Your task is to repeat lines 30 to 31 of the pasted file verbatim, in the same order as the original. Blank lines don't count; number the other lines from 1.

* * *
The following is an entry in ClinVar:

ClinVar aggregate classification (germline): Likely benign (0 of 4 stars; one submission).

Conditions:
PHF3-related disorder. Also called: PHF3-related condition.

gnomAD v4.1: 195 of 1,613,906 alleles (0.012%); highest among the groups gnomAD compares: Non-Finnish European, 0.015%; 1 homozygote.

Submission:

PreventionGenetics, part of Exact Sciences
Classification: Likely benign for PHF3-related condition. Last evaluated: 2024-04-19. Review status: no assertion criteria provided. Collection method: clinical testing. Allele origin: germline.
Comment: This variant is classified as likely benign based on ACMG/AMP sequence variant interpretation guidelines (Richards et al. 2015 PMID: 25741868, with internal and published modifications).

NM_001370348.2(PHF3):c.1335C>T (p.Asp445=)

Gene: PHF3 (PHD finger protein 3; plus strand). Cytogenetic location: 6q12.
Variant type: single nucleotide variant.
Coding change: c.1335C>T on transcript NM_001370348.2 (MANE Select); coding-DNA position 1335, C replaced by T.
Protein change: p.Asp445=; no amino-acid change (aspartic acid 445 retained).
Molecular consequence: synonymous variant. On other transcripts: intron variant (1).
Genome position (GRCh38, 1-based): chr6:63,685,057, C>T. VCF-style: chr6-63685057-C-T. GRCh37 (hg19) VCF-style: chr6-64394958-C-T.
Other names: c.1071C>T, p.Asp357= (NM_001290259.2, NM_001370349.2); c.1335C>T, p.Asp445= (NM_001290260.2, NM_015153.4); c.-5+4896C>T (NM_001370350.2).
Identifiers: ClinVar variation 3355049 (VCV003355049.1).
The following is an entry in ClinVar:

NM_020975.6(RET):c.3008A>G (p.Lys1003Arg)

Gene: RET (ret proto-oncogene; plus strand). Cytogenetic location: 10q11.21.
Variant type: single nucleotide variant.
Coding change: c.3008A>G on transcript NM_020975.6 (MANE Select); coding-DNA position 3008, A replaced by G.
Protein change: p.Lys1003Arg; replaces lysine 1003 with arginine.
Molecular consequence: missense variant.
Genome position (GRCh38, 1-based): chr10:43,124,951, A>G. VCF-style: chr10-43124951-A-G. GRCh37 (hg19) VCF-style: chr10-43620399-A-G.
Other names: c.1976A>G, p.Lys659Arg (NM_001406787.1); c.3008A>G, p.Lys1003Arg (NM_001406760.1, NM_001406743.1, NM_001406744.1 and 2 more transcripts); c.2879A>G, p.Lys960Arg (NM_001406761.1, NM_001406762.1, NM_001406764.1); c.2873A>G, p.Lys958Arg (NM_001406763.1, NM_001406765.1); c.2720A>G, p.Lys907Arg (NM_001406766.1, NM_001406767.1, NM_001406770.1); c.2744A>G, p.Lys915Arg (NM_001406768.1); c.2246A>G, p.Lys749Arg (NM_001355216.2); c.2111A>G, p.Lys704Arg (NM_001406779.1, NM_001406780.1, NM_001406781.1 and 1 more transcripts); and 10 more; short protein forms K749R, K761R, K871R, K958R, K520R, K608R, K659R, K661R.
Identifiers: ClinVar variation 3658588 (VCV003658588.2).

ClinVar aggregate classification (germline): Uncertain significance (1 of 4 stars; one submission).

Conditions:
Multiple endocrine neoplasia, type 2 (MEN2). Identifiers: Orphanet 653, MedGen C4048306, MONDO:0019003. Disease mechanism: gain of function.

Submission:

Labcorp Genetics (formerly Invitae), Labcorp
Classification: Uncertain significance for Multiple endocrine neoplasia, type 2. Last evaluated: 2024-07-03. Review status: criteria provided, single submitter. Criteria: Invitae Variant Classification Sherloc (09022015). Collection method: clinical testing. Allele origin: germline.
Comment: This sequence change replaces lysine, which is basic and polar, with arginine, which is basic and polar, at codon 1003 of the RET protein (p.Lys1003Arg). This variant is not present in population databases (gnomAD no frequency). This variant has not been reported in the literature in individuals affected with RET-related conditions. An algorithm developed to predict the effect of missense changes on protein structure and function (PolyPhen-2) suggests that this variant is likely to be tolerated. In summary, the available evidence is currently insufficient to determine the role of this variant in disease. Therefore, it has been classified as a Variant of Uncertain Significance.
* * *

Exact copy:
Conditions:
Multiple endocrine neoplasia, type 2 (MEN2). Identifiers: Orphanet 653, MedGen C4048306, MONDO:0019003. Disease mechanism: gain of function.